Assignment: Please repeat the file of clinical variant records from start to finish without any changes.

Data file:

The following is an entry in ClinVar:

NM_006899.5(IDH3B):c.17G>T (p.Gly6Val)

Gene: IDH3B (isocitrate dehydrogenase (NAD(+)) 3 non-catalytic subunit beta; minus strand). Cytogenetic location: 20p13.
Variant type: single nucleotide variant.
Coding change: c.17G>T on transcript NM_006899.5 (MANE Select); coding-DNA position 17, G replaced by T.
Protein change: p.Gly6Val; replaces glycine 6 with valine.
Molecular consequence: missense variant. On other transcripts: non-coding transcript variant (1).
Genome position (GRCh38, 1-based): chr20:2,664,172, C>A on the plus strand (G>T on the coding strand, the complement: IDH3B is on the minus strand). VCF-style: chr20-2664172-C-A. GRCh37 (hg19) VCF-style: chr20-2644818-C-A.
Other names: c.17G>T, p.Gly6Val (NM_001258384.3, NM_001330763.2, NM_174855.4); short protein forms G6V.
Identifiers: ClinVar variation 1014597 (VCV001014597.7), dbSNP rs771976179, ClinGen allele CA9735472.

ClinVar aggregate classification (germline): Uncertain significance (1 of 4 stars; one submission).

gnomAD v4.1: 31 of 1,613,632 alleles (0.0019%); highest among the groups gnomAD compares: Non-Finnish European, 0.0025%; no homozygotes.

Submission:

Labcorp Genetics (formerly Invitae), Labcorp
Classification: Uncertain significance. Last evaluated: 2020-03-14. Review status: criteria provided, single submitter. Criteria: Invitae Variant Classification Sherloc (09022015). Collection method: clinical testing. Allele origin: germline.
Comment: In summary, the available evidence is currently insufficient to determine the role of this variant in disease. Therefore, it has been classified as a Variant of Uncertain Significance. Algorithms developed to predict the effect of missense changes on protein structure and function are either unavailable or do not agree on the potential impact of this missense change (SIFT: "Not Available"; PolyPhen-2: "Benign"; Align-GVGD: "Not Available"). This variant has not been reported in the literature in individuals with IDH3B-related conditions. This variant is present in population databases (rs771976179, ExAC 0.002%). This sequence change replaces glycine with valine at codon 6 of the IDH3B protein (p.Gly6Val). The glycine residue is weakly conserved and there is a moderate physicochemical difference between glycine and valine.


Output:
The following is an entry in ClinVar:

NM_006899.5(IDH3B):c.17G>T (p.Gly6Val)

Gene: IDH3B (isocitrate dehydrogenase (NAD(+)) 3 non-catalytic subunit beta; minus strand). Cytogenetic location: 20p13.
Variant type: single nucleotide variant.
Coding change: c.17G>T on transcript NM_006899.5 (MANE Select); coding-DNA position 17, G replaced by T.
Protein change: p.Gly6Val; replaces glycine 6 with valine.
Molecular consequence: missense variant. On other transcripts: non-coding transcript variant (1).
Genome position (GRCh38, 1-based): chr20:2,664,172, C>A on the plus strand (G>T on the coding strand, the complement: IDH3B is on the minus strand). VCF-style: chr20-2664172-C-A. GRCh37 (hg19) VCF-style: chr20-2644818-C-A.
Other names: c.17G>T, p.Gly6Val (NM_001258384.3, NM_001330763.2, NM_174855.4); short protein forms G6V.
Identifiers: ClinVar variation 1014597 (VCV001014597.7), dbSNP rs771976179, ClinGen allele CA9735472.

ClinVar aggregate classification (germline): Uncertain significance (1 of 4 stars; one submission).

gnomAD v4.1: 31 of 1,613,632 alleles (0.0019%); highest among the groups gnomAD compares: Non-Finnish European, 0.0025%; no homozygotes.

Submission:

Labcorp Genetics (formerly Invitae), Labcorp
Classification: Uncertain significance. Last evaluated: 2020-03-14. Review status: criteria provided, single submitter. Criteria: Invitae Variant Classification Sherloc (09022015). Collection method: clinical testing. Allele origin: germline.
Comment: In summary, the available evidence is currently insufficient to determine the role of this variant in disease. Therefore, it has been classified as a Variant of Uncertain Significance. Algorithms developed to predict the effect of missense changes on protein structure and function are either unavailable or do not agree on the potential impact of this missense change (SIFT: "Not Available"; PolyPhen-2: "Benign"; Align-GVGD: "Not Available"). This variant has not been reported in the literature in individuals with IDH3B-related conditions. This variant is present in population databases (rs771976179, ExAC 0.002%). This sequence change replaces glycine with valine at codon 6 of the IDH3B protein (p.Gly6Val). The glycine residue is weakly conserved and there is a moderate physicochemical difference between glycine and valine.